CareerSherpas: Climbing the Mountain

When you’re on the way, it helps to share the load

Archive for March, 2008

No-brainer day: Set Goals

Monday, March 31st, 2008

Whether you’re considering a course of action or just trying to find a general direction to head in, setting goals is the only way to home in on what you want and what you need to do now. Knowing where you’re headed helps you understand the ramifications of your choices and gauge the benefits of opportunities.
No matter whose mantras you follow, whether it be David Allen motiviating us toward “Getting Things Done” or Alan Pease directing us toward better interactions with others and recognizing opportunities, goal setting is the cornerstone. By setting goals, we not only help ourselves understand the target, we can open ourselves to opportunities as they present themselves.

The core concepts that experts seem to agree on are:

  • Set short-, medium- and long-term goals: Each type of goal should offer a chance to move toward a longer-term goal. Every step should build on the previous one, letting you see the progress you’re making toward your bigger goals.
  • Set realistic goals: This doesn’t mean don’t set goals that you don’t know how to accomplish now, but it does mean consider what’s feasible. A goal of being the king (or queen) of England might not be feasible, but generalizing it to being a king (or queen) might actually be a possibility. (There are small islands for sale all over the place that are technically their own countries. As the owner, you could declare yourself to be royalty… A crazy idea? Perhaps. But then again…) Another example which has become more feasible in recent years is the concept of travelling into space. Sometimes a seemingly impossible goal becomes more realistic over time.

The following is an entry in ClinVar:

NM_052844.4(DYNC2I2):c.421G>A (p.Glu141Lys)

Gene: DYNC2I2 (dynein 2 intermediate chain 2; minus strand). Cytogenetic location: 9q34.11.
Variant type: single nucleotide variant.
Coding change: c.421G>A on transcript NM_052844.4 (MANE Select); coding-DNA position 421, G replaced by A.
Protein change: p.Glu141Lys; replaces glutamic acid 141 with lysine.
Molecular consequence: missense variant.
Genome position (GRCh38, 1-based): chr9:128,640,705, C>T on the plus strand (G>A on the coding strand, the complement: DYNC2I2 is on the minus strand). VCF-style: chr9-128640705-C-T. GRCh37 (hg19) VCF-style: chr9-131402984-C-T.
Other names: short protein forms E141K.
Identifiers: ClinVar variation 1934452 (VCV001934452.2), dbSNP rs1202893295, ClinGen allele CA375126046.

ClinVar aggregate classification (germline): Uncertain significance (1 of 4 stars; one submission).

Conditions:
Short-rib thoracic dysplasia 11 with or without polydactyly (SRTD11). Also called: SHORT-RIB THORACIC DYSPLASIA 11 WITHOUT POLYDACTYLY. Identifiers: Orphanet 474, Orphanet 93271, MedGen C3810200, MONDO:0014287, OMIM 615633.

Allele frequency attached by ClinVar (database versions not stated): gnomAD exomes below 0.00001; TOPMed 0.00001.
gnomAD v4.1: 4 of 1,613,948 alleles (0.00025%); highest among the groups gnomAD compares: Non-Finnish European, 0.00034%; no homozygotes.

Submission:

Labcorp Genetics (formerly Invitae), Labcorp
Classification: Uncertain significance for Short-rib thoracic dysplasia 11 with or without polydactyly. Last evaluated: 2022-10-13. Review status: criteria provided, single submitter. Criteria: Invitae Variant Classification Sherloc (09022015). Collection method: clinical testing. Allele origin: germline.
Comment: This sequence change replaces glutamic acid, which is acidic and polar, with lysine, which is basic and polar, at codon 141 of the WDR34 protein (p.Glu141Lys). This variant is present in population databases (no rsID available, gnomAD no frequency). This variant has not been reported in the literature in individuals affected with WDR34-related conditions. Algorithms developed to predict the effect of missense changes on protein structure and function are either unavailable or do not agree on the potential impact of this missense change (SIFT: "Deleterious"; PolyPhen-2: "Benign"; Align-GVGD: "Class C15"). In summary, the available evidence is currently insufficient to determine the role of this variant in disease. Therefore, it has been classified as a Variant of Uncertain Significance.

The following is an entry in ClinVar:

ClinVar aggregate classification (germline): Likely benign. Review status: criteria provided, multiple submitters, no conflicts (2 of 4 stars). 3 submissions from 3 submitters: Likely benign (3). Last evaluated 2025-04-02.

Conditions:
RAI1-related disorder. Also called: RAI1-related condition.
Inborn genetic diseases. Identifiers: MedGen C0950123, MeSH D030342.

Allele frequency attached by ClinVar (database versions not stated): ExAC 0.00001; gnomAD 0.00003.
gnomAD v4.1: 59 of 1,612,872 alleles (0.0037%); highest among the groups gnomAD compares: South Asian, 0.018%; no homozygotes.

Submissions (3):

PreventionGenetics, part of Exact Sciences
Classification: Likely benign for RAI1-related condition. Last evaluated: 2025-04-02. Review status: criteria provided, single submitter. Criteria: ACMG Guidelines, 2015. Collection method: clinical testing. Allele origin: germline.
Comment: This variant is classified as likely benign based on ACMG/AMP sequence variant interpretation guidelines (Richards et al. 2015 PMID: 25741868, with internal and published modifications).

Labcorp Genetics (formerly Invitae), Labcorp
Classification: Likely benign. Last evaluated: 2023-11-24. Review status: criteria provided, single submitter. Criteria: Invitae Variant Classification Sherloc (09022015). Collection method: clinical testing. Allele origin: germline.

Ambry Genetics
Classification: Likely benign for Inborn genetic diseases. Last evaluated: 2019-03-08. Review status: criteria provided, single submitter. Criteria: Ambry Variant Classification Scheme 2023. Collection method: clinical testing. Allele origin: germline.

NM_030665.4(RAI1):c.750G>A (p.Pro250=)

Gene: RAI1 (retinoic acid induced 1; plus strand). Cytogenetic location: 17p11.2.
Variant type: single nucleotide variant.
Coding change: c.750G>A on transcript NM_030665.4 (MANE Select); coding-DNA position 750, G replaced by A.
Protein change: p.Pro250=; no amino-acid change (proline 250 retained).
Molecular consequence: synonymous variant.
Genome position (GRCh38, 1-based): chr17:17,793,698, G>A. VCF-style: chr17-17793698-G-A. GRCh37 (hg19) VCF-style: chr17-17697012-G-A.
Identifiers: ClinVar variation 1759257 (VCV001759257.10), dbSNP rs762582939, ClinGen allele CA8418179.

• Write your goals down and update them: A written list of goals that can be read again and again is important. Without a documented list goals can be forgotten or disrupted.
  • Review and update your list regularly: Depending on who you ask, daily or weekly goal reviews are necessary. Practically, the frequency of your reviews seems directly connected to the ultimate success one has in achieving larger goals. While I’m looking for someone to do a study on the ratios and to give us all some direct guidance on optimal review cycle, clearly the most effective path to achieving your goals is making sure they’re fresh in your mind.

How do you set your goals? How far out are you looking? Please share in the comments!

Peter Fitzgerald is the founder of and is currently working on his first book, managing a team of project managers, and attempting to learn the bagpipes.

Can You Rise Too High?

Monday, March 24th, 2008

Having made decisions in your career that moved you into management, do you regret it? Have you reached a pinnacle of success only to find yourself constantly reminescing about the fun of delivering on the front lines? If you’re having these thoughts, there are really two possibilities for where they come from:

  • You’re feeling nostalgic (completely understandable) or
  • You’ve moved into a position where you can’t do what you enjoy

If you’re consistently having thoughts like this, it’s important to really consider whether you’re in the latter camp. Given the wide variety of organizational styles that might provide the aspects of the job that you’re missing and the simple opportunities of taking a step back into a lower-level role, there’s no reason you can’t reconsider your position.

Most often this seems to occur with front line managers who aren’t too far removed from the delivery team and so get to see the parts of their jobs that they enjoyed dangled in front of them on a daily basis. It’s tantalizing to want to reach out and move the curtain, get your hands dirty and really get into the work. The problem is that by crossing that boundary, you limit the chances that your staff has to grow and mature professionally.